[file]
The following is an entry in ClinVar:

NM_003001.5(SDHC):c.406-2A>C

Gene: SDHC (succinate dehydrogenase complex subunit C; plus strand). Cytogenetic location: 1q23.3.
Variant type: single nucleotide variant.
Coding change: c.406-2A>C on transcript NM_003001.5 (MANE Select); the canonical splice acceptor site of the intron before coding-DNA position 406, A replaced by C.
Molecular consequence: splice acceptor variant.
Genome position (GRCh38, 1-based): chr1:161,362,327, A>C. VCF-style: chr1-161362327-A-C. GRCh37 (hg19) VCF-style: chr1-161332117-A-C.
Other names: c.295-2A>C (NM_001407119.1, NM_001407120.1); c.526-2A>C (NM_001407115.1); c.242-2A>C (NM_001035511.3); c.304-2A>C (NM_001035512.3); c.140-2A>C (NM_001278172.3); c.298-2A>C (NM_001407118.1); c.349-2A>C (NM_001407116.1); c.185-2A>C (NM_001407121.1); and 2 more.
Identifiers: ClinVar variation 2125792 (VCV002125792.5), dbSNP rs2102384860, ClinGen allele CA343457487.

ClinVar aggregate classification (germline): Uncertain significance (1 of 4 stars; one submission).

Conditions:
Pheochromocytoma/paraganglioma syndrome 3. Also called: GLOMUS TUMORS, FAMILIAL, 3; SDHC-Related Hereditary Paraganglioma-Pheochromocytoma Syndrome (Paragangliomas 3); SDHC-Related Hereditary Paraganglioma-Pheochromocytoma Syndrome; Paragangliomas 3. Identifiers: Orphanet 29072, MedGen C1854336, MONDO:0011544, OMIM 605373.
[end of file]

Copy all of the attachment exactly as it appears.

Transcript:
The following is an entry in ClinVar:

NM_003001.5(SDHC):c.406-2A>C

Gene: SDHC (succinate dehydrogenase complex subunit C; plus strand). Cytogenetic location: 1q23.3.
Variant type: single nucleotide variant.
Coding change: c.406-2A>C on transcript NM_003001.5 (MANE Select); the canonical splice acceptor site of the intron before coding-DNA position 406, A replaced by C.
Molecular consequence: splice acceptor variant.
Genome position (GRCh38, 1-based): chr1:161,362,327, A>C. VCF-style: chr1-161362327-A-C. GRCh37 (hg19) VCF-style: chr1-161332117-A-C.
Other names: c.295-2A>C (NM_001407119.1, NM_001407120.1); c.526-2A>C (NM_001407115.1); c.242-2A>C (NM_001035511.3); c.304-2A>C (NM_001035512.3); c.140-2A>C (NM_001278172.3); c.298-2A>C (NM_001407118.1); c.349-2A>C (NM_001407116.1); c.185-2A>C (NM_001407121.1); and 2 more.
Identifiers: ClinVar variation 2125792 (VCV002125792.5), dbSNP rs2102384860, ClinGen allele CA343457487.

ClinVar aggregate classification (germline): Uncertain significance (1 of 4 stars; one submission).

Conditions:
Pheochromocytoma/paraganglioma syndrome 3. Also called: GLOMUS TUMORS, FAMILIAL, 3; SDHC-Related Hereditary Paraganglioma-Pheochromocytoma Syndrome (Paragangliomas 3); SDHC-Related Hereditary Paraganglioma-Pheochromocytoma Syndrome; Paragangliomas 3. Identifiers: Orphanet 29072, MedGen C1854336, MONDO:0011544, OMIM 605373.